But in the end, all that North England Summer Sun required a boost, so it was Thailand again. Here am I visiting a temple in Sukhothai, perhaps the most visited site on our itinerary which included Phitsanulok, Khon KAen, Korat and a number of interesting Angkor Era temples.

As well as the Atlanta Hotel Restaurant. I could not visit Thailand and miss that.



“Angel, Angel Down We Go Together” (Viva Hate)

This was the year where karma bit me in the bum and chased me all the way back to Germany. In terms of real life, my least favourite year of the decade. As far as travel goes, it wasn’t exactly riveting in terms of destinations, but no big disappointments either.

No new countries, but I managed to go to Italy twice.

And Germany. I spent a lot of time in Germany. One visit included a last walk through the Beelitz Sanatorium, which had managed to go from mysterious lost place to trash-laden ruin in a matter of a few years. Its a bit how I felt by the middle of the year. too.

Feeling Brexit and the potential loss of my livelihood in my little toes, I took measures to counterbalance career options and sat some exams. The first part in Warsaw. I had not been to Poland since early childhood. I absolutely loved Warsaw. The second part was in Vienna later that year, but I have only very few pictures without my mates on them, so I don’t want to post them here

I also travelled to Rome to see Morrissey on my birthday. A bit risky, given the frequency he cancels his concerts – but he showed. And besides, Rome is never a disappointment.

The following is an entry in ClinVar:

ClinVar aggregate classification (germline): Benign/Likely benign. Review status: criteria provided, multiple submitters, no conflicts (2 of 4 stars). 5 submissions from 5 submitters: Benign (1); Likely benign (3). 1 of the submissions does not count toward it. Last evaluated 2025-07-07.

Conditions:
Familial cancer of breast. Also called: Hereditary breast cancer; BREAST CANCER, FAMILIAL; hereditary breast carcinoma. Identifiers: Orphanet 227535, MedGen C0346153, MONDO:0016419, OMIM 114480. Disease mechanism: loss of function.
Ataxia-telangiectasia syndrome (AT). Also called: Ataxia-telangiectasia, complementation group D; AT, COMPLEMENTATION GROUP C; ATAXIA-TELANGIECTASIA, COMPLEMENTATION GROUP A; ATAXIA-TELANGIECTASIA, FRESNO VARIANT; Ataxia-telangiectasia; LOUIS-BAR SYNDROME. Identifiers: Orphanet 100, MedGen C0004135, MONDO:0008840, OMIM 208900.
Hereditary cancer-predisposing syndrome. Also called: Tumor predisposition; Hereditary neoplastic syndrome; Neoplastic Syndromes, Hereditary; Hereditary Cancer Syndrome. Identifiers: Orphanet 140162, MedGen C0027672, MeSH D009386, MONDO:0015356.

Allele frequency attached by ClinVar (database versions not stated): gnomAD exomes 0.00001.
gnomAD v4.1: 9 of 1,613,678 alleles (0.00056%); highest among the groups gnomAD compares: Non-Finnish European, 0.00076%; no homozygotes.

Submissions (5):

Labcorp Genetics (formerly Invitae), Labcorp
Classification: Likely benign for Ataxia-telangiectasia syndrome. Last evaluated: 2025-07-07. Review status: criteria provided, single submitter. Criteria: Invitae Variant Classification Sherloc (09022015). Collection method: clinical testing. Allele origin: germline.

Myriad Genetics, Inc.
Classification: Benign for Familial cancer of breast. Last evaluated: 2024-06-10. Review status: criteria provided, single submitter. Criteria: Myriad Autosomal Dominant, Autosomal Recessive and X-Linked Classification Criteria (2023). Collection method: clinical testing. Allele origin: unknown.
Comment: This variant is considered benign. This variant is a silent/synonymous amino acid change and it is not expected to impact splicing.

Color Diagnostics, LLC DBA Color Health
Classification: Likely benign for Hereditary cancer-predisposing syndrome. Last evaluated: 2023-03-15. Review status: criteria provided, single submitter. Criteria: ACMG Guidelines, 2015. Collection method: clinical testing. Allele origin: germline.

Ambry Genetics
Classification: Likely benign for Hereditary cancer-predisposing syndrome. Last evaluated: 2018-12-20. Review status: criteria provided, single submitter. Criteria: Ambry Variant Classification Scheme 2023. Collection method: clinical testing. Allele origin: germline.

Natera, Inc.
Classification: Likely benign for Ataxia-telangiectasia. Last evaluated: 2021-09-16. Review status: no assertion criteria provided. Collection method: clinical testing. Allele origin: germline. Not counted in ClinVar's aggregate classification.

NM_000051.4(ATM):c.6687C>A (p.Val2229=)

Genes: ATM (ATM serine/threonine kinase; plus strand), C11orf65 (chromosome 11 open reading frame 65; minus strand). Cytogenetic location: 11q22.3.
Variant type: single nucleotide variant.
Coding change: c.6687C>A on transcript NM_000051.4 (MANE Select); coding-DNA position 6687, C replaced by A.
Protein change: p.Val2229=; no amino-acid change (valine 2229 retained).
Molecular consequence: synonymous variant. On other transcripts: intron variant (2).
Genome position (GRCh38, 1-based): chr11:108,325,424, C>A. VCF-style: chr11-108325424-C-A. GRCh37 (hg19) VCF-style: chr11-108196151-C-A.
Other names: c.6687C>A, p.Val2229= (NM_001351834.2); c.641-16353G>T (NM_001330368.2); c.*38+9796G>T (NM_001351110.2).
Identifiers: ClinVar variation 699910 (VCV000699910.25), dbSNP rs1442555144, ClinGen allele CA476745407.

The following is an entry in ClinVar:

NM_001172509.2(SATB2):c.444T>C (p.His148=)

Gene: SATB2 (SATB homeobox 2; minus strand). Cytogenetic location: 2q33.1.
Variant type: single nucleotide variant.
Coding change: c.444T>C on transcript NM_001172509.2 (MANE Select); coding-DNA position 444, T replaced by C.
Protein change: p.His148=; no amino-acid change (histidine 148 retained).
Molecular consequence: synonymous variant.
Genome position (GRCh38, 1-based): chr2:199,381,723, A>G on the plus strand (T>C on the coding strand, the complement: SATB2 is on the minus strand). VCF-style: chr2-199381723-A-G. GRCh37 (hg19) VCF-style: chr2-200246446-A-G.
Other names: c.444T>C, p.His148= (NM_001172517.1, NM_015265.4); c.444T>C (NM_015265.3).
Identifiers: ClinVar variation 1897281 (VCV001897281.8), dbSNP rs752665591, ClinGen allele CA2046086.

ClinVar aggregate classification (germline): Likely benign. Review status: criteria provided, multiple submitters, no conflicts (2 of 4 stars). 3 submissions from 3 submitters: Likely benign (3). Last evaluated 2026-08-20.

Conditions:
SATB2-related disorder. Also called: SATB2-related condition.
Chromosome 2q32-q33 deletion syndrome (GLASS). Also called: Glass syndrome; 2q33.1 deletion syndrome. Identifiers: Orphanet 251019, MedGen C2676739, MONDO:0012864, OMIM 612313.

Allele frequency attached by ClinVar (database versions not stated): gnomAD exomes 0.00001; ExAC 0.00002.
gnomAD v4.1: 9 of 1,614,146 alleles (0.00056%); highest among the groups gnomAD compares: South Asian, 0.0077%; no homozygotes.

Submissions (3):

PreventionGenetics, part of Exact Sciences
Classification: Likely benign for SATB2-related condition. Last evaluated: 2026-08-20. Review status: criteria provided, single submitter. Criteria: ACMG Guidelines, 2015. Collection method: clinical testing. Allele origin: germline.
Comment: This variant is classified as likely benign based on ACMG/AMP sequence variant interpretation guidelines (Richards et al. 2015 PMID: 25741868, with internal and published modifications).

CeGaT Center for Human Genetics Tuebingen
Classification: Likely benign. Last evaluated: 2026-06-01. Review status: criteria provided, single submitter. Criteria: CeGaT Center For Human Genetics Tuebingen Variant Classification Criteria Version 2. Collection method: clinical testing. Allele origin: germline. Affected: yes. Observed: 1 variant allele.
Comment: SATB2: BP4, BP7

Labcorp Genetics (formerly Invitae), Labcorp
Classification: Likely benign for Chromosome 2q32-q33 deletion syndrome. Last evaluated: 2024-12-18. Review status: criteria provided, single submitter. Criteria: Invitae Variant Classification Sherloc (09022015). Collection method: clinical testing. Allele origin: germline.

Lunch with a new friend in the Centro Storico of Rome.

Let this picture from the Neon Muzeum in Warsaw be an oracle, by the end of the year it was back to Berlin! So that’s the first half of my decade of travel. What do you think? In real lifel I had reached a bit of a low earlier in the year, and the end of the first half of the decade offered somewhat of a fresh start.


“You Should Have Been Nice to Me” (Southpaw Grammar)

If 2014 was a bit ass-biting then I don’t know how to call 2015. Lets say it was a year of intense highs and lows.

Going a little higher than my comfort zone already, in a tree canopy walk in Kakum National Park in Ghana

Would I have gone to Ghana on my own accord? Definitely not, but it was really interesting. And friendly. They call it Africa for Beginners, but it wasn’t an easy ride.

View from the Jamestown Lighthouse, Accra. Another high thing reached on a precarious ladder.

Also, my second trip was to Africa. I experienced an emergency landing at Luxor before moving to Tanzania. I found it a little easier than Ghana for the casual traveller, but when you travel with locals and by car/budget airline, and stay away from the tourist sites it’s somewhat different than a safari trip. Even managed a day in Zanzibar at the end of the trip, but honestly, the most interesting bit was walking round downtown Daressalam and watching the street and cloth markets.

Come autumn, I was doing really well professionally, personally I was a wrack. A friend kindly invited me to Paris for the weekend – twice! She knew what I needed – good food and a trip to a fabric warehouse in Bobigny. And a tour of Oscar Niemeyers’s greatest in Paris. So no, I wasn’t going to join the Communist Party.

It wasn’t the classic Paris trip, this much I can say. Here’s a detail of the somewhat rotten looking Tour BEaugrenelle. I am happy to see it appeared to have had a face lift since.

More Niemeyer – I learned he had designed a building in Berlin, too, and promptly treated visiting friends to a tour. It was the time of Instagram wings, and here are mine. Mid Century Modern ones. of course.

Towards, the end of the year, I visited a friend in Greece. I had lost a lot of weight by then which made me look and feel marginally better, but at this stage I honestly didn’t care about looks, I just wanted to survive!